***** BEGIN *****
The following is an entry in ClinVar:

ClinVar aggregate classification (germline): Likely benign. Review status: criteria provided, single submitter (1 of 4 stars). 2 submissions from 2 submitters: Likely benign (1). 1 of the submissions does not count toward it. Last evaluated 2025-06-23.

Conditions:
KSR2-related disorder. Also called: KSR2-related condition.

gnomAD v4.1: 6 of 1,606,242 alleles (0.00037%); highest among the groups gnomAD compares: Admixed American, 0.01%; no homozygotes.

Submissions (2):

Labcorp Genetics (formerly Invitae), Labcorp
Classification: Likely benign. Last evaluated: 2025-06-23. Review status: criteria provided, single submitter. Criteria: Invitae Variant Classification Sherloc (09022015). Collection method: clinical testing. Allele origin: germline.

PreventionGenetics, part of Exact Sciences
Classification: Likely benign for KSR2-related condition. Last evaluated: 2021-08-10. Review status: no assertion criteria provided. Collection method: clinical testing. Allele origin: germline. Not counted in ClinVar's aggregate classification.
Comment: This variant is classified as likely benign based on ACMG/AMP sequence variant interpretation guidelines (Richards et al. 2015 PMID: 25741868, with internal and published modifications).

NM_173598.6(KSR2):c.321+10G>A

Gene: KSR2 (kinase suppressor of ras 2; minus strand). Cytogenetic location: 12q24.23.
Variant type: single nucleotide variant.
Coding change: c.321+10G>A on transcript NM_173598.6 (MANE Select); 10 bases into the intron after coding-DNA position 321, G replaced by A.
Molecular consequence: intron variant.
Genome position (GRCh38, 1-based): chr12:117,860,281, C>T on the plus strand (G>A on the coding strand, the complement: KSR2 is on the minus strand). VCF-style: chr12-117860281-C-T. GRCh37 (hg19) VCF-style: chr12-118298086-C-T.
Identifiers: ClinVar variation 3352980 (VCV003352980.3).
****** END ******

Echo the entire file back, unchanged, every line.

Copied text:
The following is an entry in ClinVar:

ClinVar aggregate classification (germline): Likely benign. Review status: criteria provided, single submitter (1 of 4 stars). 2 submissions from 2 submitters: Likely benign (1). 1 of the submissions does not count toward it. Last evaluated 2025-06-23.

Conditions:
KSR2-related disorder. Also called: KSR2-related condition.

gnomAD v4.1: 6 of 1,606,242 alleles (0.00037%); highest among the groups gnomAD compares: Admixed American, 0.01%; no homozygotes.

Submissions (2):

Labcorp Genetics (formerly Invitae), Labcorp
Classification: Likely benign. Last evaluated: 2025-06-23. Review status: criteria provided, single submitter. Criteria: Invitae Variant Classification Sherloc (09022015). Collection method: clinical testing. Allele origin: germline.

PreventionGenetics, part of Exact Sciences
Classification: Likely benign for KSR2-related condition. Last evaluated: 2021-08-10. Review status: no assertion criteria provided. Collection method: clinical testing. Allele origin: germline. Not counted in ClinVar's aggregate classification.
Comment: This variant is classified as likely benign based on ACMG/AMP sequence variant interpretation guidelines (Richards et al. 2015 PMID: 25741868, with internal and published modifications).

NM_173598.6(KSR2):c.321+10G>A

Gene: KSR2 (kinase suppressor of ras 2; minus strand). Cytogenetic location: 12q24.23.
Variant type: single nucleotide variant.
Coding change: c.321+10G>A on transcript NM_173598.6 (MANE Select); 10 bases into the intron after coding-DNA position 321, G replaced by A.
Molecular consequence: intron variant.
Genome position (GRCh38, 1-based): chr12:117,860,281, C>T on the plus strand (G>A on the coding strand, the complement: KSR2 is on the minus strand). VCF-style: chr12-117860281-C-T. GRCh37 (hg19) VCF-style: chr12-118298086-C-T.
Identifiers: ClinVar variation 3352980 (VCV003352980.3).